This shit is intense. My friend Ryan happened upon Sandy Nassan’s Just Guitar while digging at Folk Arts Records in San Diego a few weeks back. Released in 1970, the opening track, “Jam,” is just that. Clocking it at over 16 minutes, Ryan described it as: “being drawn into the most tense moment of the most suspenseful movie you’ve ever seen – it’s like Sandy Bull on steroids and it doesn’t let up. It’s not easy music, but it’s genuine expression. You know it the first time the guitar rests and Nassan lets loose that sigh in the empty space – he’s really going for it, he’s chasing something. This isn’t jazz – there’s no real melody to restate, no trading bars – it’s just one dude in conversation with some other unseen person/place/power for about 17 minutes, and it’s absolutely jaw-dropping.” Indeed.

MP3: Sandy Nassan :: Jam

11 Responses to “Sandy Nassan :: Just Guitar”

  1. Dang. My hands are cramping in sympathy.
    Had to google the man and found this (somewhat) informative blog post.
    Hope you don’t mind a link.
    http://www.casinodeathfish.com/Blog/tabid/56/EntryId/6/Sandy-Nassan-The-Best-Guitarist-Youve-NEVER-Heard-Of.aspx

  2. another winner! definitely intense, looks like the LP goes for about 20$, not bad at all. gonna have to track one down. thank you AD!

  3. gnarly.

  4. Living the life !

  5. […] av det primitivare slaget. Häromnatten blommade intresset upp på nytt när LA-baserade bloggen Aquarium Drunkard postade följande 17 minuter långa gitarrfrenesi av den för mig okända Sandy Nassan från 1970 […]

  6. Thanks for this uplifting jam! Usually not my cup of tea but I must say I truly enjoyed this oddity.

    I even enjoyed it as much as I took the time out to re-post the mp3-link on our collective Swedish jazz/alt.blog Spisa (www.spisa.org), with full credits and links to your ever intriguing site of course!

    http://spisa.org/gitarrmongot/

  7. Wow! Dionysiac…

  8. I had the pleasure of seeing Sandy Nassan perform twice in 1973 or 74 at Eau Claire’s “Cabin” at UW-EC. He was stunning in his mastery of the guitar and very personable to speak with. Obviously it was a memorable performance. I still think of him from time to time 40 years later! He quit performing on a regular basis as I understand it sometime in the mid to late 70s but still turns up once in awhile. We are all the poorer for missing what might have been a celebrated musical career – but I guess he followed his own course. Good for him. Glad I heard him play.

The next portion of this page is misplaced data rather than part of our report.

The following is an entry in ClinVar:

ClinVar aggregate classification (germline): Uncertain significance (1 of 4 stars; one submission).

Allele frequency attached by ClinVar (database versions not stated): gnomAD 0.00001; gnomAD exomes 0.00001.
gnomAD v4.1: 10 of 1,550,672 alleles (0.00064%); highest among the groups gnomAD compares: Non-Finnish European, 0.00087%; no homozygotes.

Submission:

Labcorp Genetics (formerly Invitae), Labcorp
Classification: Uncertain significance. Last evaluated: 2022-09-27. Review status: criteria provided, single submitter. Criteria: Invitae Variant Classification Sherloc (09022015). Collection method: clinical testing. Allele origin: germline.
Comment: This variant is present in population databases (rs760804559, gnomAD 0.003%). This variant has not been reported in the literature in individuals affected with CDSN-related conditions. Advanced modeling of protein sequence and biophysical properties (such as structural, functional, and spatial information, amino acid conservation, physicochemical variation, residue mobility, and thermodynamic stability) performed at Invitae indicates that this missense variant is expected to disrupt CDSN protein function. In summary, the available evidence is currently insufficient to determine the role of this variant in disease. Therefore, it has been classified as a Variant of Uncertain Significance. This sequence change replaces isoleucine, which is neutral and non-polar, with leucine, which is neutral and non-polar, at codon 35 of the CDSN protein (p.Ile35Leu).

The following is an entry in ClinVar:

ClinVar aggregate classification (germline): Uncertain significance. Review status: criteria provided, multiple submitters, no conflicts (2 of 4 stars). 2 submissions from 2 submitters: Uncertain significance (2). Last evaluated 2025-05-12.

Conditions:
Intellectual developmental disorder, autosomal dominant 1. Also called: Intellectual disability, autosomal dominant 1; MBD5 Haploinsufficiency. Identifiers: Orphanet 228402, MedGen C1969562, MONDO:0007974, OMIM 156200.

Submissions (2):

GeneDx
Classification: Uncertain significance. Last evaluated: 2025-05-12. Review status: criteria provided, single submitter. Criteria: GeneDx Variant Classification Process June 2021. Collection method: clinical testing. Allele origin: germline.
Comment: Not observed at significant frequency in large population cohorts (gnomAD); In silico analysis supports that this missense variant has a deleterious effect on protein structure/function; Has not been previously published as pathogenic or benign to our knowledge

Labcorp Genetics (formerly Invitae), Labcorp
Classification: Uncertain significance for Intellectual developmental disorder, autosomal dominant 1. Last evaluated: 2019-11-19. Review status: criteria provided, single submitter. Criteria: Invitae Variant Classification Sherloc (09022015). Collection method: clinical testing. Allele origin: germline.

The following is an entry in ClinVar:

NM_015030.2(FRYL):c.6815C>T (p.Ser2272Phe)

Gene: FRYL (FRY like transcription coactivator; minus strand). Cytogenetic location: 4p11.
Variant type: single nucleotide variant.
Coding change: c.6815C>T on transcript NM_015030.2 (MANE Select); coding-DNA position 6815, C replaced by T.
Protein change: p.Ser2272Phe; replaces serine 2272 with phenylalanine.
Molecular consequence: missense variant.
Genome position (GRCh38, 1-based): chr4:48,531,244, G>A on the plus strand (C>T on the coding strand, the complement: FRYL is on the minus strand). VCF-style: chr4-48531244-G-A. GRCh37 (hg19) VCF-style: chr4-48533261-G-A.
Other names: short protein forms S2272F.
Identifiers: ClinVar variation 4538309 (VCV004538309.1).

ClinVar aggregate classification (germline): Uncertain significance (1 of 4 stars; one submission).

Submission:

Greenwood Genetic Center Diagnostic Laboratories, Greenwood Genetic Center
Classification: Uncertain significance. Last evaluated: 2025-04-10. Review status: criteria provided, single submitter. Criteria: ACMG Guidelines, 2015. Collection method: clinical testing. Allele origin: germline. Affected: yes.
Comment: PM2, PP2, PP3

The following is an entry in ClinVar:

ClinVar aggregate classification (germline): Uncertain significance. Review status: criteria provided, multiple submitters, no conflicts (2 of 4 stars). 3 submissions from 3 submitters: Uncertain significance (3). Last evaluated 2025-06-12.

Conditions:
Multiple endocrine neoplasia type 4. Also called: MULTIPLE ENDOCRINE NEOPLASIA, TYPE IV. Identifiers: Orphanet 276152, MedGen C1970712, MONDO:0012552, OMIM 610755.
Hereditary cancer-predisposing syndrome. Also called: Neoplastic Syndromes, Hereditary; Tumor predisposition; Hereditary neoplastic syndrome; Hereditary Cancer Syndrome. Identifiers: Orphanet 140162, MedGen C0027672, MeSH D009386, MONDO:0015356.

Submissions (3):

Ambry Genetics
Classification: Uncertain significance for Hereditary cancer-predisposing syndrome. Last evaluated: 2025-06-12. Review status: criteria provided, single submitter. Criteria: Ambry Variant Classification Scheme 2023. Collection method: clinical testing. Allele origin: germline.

9. I play with Sandy…he’s still as unbelievably creative as ever!

  10. Are you the guy that produced a record for Brenda Woodrum many moons ago. She is my cousin and I am trying to get in contact.

  11. I spoke with Sandy (now Sander) last weekend.
    Indeed, Sandy produced Brenda’s album. Email me & I’ll pass your info on to him.
    In 1970 I was introduced to Sandy by a UC Music Professor at Cincy’s Family Owl Cafe.
    Having once thought I could play a little guitar myself, after hearing (& SEEING) Sandy live,
    I was ready to cut my hands off at the wrist. Never again did I try seriously to play.
    Ultimately, we became friends & in 1975 he played at my wedding.
    Thru the early 80’s I booked college & other concert dates for him.
    Over the summer & fall of 1977, I was honored to produce a limited edition, direct to disc album at Cleveland Recording & at New York’s Media Sound for Family Owl Records, simply titled ‘Sandy Nassan’. Being direct to disc recordings, each side is 1 uninterrupted take with no effects or edits, just one man, alone with his guitar.
    I recently found that someone’s offering a copy on Amazon for $44.95. http://www.amazon.com/Sandy-Nassan-Direct-pressing-vinyl/dp/B00LT6MA9I
    Sandy continues to play for friends, family & fans like me, blessed with the opportunity to watch him “make love” with his guitar. It’s truly a unique experience, best enjoyed live.
    Fans of Doyle Dykes, Tuck Andress, Tommy Emanuel… will quickly realize how much influence Sandy’s style had on others.
    Truly, he played “New Age” music before it was invented.

Leave a Reply

XHTML: You can use these tags: <a href="" title=""> <abbr title=""> <acronym title=""> <b> <blockquote cite=""> <cite> <code> <del datetime=""> <em> <i> <q cite=""> <s> <strike> <strong>